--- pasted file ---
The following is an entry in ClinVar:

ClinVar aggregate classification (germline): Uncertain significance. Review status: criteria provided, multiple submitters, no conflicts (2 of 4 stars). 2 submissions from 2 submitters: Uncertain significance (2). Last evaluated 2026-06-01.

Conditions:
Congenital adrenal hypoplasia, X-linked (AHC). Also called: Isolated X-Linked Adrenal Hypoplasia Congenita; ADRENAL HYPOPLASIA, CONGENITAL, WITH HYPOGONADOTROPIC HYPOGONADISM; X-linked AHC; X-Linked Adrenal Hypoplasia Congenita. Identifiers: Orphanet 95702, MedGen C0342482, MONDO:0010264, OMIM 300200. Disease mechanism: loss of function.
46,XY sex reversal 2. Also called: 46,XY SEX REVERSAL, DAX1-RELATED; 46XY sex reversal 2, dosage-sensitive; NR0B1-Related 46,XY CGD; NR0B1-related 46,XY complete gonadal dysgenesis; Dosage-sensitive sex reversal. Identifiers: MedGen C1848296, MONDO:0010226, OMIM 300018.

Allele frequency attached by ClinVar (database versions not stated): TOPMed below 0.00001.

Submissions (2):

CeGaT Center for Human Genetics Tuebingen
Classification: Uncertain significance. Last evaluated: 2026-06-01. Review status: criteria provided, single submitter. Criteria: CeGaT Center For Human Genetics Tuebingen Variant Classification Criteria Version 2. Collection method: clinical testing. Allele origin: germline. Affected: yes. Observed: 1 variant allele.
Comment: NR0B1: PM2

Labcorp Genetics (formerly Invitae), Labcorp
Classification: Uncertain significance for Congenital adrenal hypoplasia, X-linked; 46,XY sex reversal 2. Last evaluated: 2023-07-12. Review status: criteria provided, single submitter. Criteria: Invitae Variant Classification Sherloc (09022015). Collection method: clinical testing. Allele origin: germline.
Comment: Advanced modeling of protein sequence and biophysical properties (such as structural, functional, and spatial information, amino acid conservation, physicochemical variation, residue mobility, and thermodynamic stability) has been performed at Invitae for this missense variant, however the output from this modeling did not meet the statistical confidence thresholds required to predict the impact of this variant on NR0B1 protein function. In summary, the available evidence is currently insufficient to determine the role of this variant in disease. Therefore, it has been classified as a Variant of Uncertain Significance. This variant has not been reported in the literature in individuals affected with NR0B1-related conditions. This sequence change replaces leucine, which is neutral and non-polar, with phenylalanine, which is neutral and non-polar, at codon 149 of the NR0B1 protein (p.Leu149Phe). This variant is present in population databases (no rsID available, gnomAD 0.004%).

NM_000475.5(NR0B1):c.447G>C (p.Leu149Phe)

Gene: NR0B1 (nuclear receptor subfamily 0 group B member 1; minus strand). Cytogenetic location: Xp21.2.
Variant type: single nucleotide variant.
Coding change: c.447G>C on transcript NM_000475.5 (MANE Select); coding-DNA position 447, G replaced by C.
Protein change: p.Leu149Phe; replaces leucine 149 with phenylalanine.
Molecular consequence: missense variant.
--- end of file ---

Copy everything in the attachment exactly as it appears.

The following is an entry in ClinVar:

ClinVar aggregate classification (germline): Uncertain significance. Review status: criteria provided, multiple submitters, no conflicts (2 of 4 stars). 2 submissions from 2 submitters: Uncertain significance (2). Last evaluated 2026-06-01.

Conditions:
Congenital adrenal hypoplasia, X-linked (AHC). Also called: Isolated X-Linked Adrenal Hypoplasia Congenita; ADRENAL HYPOPLASIA, CONGENITAL, WITH HYPOGONADOTROPIC HYPOGONADISM; X-linked AHC; X-Linked Adrenal Hypoplasia Congenita. Identifiers: Orphanet 95702, MedGen C0342482, MONDO:0010264, OMIM 300200. Disease mechanism: loss of function.
46,XY sex reversal 2. Also called: 46,XY SEX REVERSAL, DAX1-RELATED; 46XY sex reversal 2, dosage-sensitive; NR0B1-Related 46,XY CGD; NR0B1-related 46,XY complete gonadal dysgenesis; Dosage-sensitive sex reversal. Identifiers: MedGen C1848296, MONDO:0010226, OMIM 300018.

Allele frequency attached by ClinVar (database versions not stated): TOPMed below 0.00001.

Submissions (2):

CeGaT Center for Human Genetics Tuebingen
Classification: Uncertain significance. Last evaluated: 2026-06-01. Review status: criteria provided, single submitter. Criteria: CeGaT Center For Human Genetics Tuebingen Variant Classification Criteria Version 2. Collection method: clinical testing. Allele origin: germline. Affected: yes. Observed: 1 variant allele.
Comment: NR0B1: PM2

Labcorp Genetics (formerly Invitae), Labcorp
Classification: Uncertain significance for Congenital adrenal hypoplasia, X-linked; 46,XY sex reversal 2. Last evaluated: 2023-07-12. Review status: criteria provided, single submitter. Criteria: Invitae Variant Classification Sherloc (09022015). Collection method: clinical testing. Allele origin: germline.
Comment: Advanced modeling of protein sequence and biophysical properties (such as structural, functional, and spatial information, amino acid conservation, physicochemical variation, residue mobility, and thermodynamic stability) has been performed at Invitae for this missense variant, however the output from this modeling did not meet the statistical confidence thresholds required to predict the impact of this variant on NR0B1 protein function. In summary, the available evidence is currently insufficient to determine the role of this variant in disease. Therefore, it has been classified as a Variant of Uncertain Significance. This variant has not been reported in the literature in individuals affected with NR0B1-related conditions. This sequence change replaces leucine, which is neutral and non-polar, with phenylalanine, which is neutral and non-polar, at codon 149 of the NR0B1 protein (p.Leu149Phe). This variant is present in population databases (no rsID available, gnomAD 0.004%).

NM_000475.5(NR0B1):c.447G>C (p.Leu149Phe)

Gene: NR0B1 (nuclear receptor subfamily 0 group B member 1; minus strand). Cytogenetic location: Xp21.2.
Variant type: single nucleotide variant.
Coding change: c.447G>C on transcript NM_000475.5 (MANE Select); coding-DNA position 447, G replaced by C.
Protein change: p.Leu149Phe; replaces leucine 149 with phenylalanine.
Molecular consequence: missense variant.